In the third installment of images that I am considering for the upcoming Yoga Tree exhibit, here is your next opportunity to give some feedback on which ones you favor…
One that I’m likely to include, as a point of contrast, is the monochrome image of the Yoga Tree, as it shows real character. If you’d like another look at the first or second installment of images, the can be found in Yoga Tree Exhibit – vol. 1 and Yoga Tree Exhibit – vol.2.
As always, I am very much looking forward to hearing your thoguths on these images.
This weekend I am attending a photography workshop taught by Boston-based, freelance photographer Rick Friedman. Besides being an accomplished photographer who has captured many celebrities across the spectrum, Rick is a great teacher, who is eager to share his accumulated knowledge and makes it fun to learn.
So, I am definitely having a good time and learning along the way about working speedlight flashes into lots of great lighting configurations to solve the challenges presented by location lighting.
This is a quick look at one of the shots from Saturday. This shot of Brittany was done outside using flash to offset the bright light of a warm Saturday afternoon in Boston. Both Brittany and Morgan, who were the models for the entire day, were a pleasure despite the long day for them working with 8 different photographers. My goal here was to create warmth with the colors and a sense of fairy tale darkness.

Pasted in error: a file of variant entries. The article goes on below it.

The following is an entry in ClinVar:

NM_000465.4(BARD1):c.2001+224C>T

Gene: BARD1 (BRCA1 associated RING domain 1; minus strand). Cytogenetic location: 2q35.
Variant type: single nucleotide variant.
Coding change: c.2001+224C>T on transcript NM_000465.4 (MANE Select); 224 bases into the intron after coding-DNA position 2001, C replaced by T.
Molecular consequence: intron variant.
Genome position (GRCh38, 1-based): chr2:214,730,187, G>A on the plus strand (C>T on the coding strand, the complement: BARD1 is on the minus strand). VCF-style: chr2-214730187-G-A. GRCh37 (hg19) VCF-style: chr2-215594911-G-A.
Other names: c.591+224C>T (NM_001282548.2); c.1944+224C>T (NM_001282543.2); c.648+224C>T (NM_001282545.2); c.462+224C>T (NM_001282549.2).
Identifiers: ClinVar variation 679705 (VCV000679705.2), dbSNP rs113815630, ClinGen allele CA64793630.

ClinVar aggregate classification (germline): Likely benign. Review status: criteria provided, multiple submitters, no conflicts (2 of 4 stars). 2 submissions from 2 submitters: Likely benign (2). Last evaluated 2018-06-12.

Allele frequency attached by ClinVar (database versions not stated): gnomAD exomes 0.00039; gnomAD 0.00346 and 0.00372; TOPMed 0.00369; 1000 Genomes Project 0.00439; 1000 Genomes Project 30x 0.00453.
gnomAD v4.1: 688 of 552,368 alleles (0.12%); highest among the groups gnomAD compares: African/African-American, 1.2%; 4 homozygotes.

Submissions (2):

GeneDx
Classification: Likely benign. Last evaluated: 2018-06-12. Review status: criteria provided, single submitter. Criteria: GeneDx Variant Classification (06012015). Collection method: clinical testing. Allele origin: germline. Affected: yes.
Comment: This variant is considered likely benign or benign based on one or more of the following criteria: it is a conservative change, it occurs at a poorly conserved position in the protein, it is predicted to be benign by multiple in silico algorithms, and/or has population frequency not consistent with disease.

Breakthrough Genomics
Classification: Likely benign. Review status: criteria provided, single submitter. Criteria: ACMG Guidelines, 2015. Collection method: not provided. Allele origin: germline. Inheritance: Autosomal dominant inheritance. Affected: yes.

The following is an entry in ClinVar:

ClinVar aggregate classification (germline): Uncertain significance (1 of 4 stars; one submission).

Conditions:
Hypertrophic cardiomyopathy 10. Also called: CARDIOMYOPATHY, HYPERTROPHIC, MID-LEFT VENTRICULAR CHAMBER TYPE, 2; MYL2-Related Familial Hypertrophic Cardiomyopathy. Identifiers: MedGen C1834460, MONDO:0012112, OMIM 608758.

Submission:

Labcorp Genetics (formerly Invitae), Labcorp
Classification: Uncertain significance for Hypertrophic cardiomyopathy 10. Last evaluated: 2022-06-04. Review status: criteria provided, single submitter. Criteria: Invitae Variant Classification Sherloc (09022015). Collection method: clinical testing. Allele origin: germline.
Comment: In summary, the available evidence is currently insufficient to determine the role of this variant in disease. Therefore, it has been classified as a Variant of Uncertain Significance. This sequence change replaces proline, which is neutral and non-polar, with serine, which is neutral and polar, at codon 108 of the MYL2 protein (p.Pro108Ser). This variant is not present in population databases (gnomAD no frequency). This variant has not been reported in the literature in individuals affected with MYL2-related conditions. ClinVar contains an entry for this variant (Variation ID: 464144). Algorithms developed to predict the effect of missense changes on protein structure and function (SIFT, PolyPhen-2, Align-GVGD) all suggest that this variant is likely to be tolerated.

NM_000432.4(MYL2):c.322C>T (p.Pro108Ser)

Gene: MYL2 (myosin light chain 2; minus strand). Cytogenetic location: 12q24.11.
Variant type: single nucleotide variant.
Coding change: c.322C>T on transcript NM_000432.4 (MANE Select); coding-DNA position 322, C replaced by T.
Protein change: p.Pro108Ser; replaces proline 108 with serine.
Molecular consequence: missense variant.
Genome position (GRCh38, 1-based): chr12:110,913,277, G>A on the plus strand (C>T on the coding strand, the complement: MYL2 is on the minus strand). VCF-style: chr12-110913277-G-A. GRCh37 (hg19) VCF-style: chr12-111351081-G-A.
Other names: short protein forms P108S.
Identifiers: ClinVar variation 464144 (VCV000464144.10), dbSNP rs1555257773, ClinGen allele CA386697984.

One of the interesting things in doing a workshop of this kind is that it gives me the opportunity to recognize the areas where I need to pay more attention; as I went over the images from today, I picked up on numerous little details or technical glitches that made images less than perfect. My challenge for today is to see, if I can work on improving my overall results.